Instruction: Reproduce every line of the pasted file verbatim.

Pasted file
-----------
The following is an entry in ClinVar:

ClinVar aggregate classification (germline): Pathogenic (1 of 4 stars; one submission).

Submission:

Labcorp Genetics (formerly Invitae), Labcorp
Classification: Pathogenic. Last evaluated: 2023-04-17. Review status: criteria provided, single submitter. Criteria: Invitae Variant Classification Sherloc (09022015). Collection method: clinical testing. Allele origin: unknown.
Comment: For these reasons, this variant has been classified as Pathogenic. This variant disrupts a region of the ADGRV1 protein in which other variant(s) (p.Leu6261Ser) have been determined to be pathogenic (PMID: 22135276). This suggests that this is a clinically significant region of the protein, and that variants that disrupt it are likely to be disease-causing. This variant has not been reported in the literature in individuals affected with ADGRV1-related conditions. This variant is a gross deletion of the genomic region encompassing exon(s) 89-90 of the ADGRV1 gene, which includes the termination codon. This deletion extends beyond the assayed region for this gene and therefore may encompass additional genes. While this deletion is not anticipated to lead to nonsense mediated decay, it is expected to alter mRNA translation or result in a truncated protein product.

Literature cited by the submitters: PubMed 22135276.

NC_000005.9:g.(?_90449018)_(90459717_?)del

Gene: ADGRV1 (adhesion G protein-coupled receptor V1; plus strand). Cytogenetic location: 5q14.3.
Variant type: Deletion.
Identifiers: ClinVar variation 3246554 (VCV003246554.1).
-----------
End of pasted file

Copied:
The following is an entry in ClinVar:

ClinVar aggregate classification (germline): Pathogenic (1 of 4 stars; one submission).

Submission:

Labcorp Genetics (formerly Invitae), Labcorp
Classification: Pathogenic. Last evaluated: 2023-04-17. Review status: criteria provided, single submitter. Criteria: Invitae Variant Classification Sherloc (09022015). Collection method: clinical testing. Allele origin: unknown.
Comment: For these reasons, this variant has been classified as Pathogenic. This variant disrupts a region of the ADGRV1 protein in which other variant(s) (p.Leu6261Ser) have been determined to be pathogenic (PMID: 22135276). This suggests that this is a clinically significant region of the protein, and that variants that disrupt it are likely to be disease-causing. This variant has not been reported in the literature in individuals affected with ADGRV1-related conditions. This variant is a gross deletion of the genomic region encompassing exon(s) 89-90 of the ADGRV1 gene, which includes the termination codon. This deletion extends beyond the assayed region for this gene and therefore may encompass additional genes. While this deletion is not anticipated to lead to nonsense mediated decay, it is expected to alter mRNA translation or result in a truncated protein product.

Literature cited by the submitters: PubMed 22135276.

NC_000005.9:g.(?_90449018)_(90459717_?)del

Gene: ADGRV1 (adhesion G protein-coupled receptor V1; plus strand). Cytogenetic location: 5q14.3.
Variant type: Deletion.
Identifiers: ClinVar variation 3246554 (VCV003246554.1).